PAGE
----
It is better to die on your feet than to live on your knees.” –Emiliano Zapata
This post looks at blister rate and blister distribution among AT and PCT long distance hikers in 2014 and addresses the question: “Does footwear type influence the incidence of blisters?”
66% of the 569 AT and PCT hikers who participated in Distancehiking’s 2014 survey reported getting at least one blister while on the trail. This is equal to a rate of nearly 7 in 10. As blisters are well-known to be a common nuisance, this data does not reveal anything new.
Blisters v Footwear
Blister incidence was evaluated across the four most popular footwear types to determine whether footwear type influenced the blister rate:
Although boots get a bad rap for causing more blisters, the data do not support one footwear type as having a larger influence on blister incidence (chi-square, p=.154) than any other. Another way to interpret this graphic is to say that no footwear type had a significant preventive influence on blisters.
The graphic does make it appear as though boot-wearers experienced a notably lower blister rate. However, the data did not reach statistical significance due to large variations of numbers of hikers in each footwear category.
An alternative way to evaluate the influence of footwear type is to look at the number of different blister locations reported per person for each footwear type. With this analysis:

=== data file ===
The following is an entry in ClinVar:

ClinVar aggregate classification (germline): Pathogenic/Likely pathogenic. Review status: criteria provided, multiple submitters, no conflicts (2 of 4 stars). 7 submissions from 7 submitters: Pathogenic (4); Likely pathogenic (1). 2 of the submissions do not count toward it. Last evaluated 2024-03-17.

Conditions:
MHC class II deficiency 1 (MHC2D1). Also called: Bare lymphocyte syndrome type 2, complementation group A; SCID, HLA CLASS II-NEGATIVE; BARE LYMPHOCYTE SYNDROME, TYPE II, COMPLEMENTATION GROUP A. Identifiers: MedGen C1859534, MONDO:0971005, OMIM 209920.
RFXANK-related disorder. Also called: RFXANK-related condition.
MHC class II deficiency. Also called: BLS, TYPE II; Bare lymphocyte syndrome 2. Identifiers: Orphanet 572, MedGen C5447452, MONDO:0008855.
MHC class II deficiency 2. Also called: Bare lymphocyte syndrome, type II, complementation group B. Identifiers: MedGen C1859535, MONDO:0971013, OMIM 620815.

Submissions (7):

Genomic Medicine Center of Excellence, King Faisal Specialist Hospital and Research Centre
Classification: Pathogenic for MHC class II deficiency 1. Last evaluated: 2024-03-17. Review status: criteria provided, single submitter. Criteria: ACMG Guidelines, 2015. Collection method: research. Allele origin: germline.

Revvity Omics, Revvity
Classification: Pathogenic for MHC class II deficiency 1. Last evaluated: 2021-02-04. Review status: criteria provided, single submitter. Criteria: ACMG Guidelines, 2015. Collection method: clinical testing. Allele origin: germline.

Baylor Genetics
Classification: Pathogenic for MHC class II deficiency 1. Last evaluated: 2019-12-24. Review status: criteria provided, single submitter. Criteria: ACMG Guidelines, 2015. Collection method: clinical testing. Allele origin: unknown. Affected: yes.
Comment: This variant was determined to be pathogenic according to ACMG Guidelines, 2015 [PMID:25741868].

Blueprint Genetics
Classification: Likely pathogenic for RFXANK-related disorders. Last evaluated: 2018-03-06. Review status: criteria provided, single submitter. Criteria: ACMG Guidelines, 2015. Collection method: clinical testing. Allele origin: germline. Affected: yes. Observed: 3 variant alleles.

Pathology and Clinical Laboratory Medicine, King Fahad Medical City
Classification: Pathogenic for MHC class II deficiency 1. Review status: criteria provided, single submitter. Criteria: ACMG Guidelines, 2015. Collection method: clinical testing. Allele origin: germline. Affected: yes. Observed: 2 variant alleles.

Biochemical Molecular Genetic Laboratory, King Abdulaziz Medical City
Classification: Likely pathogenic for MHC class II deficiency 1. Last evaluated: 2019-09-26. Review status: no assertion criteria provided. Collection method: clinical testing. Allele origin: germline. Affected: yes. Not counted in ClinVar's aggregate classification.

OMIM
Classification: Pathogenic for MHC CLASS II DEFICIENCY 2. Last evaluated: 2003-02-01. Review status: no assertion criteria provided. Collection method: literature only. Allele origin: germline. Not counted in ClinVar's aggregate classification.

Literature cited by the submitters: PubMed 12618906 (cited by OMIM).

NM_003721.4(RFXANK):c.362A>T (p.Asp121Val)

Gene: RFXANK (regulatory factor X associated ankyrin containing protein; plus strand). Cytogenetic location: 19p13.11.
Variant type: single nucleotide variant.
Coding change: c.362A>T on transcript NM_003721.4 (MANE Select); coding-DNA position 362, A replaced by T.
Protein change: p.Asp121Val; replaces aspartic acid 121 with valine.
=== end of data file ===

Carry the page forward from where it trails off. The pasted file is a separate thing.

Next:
- Boot wearers had 1.9 different blisters per person
- Sneaker wearers had 1.9 different blisters per person
- Trail runner wearers had 2.1 different blisters per person
- Mids wearers had 2.6 different blisters per person
Only hikers wearing mids seemed to have a slight uptick compared to the other footwear types in number of different blisters per person. This analysis was not subjected to statistical evaluation. Unfortunately, the data does not allow assessment of the absolute number of blisters per person.
The 376 hikers who reported blisters were asked to identify all the places where they got their blisters. The result is the below graphic:
The feet, by a long shot, were the most common location for blisters. Other parts of the body didn’t even come close. The heel/Achilles blister was the most common location with 66% of hikers with blisters reporting blisters here.
Note: Several hikers emailed Distancehiking to report that the option to choose “bottom of the foot” was not included in the survey. “None of these” was included as an option for hikers who got blisters in locations that were not listed in the survey option.
Blister Location v Footwear
The last blister analysis looks at whether any footwear type had an influence on blister location compared to the others. The most common footwear types were cross-tabbed with the four most frequent blister locations:
With all footwear types, the heel blister was most common. Sneaker wearers seemed to have the highest rate of between-toes blisters and those wearing mids or trail runners seemed to have a higher rate of outside-of-foot blisters compared to those wearing sneakers or boots. However, none of these figures reached statistical significance, so the conclusion here is that footwear type does not influence blister location.
Blisters are a common hiker problem, affecting nearly 7 in 10 long distance hikers. Those who get blisters have them from 1.9-2.6 different locations per hike. Footwear type does not appear to influence blister incidence (blister v no blister). Nor does it seem to influence blister location.
There are other, more important factors than footwear type that have an influence over blister formation, such as foot moisture and shoe/boot fit. When hiking, it’s best to follow the old wisdom when it comes to blister prevention. Try to break in your footwear before starting a long hike, keep feet as dry as possible while hiking, and treat hot spots before they turn into painful blisters.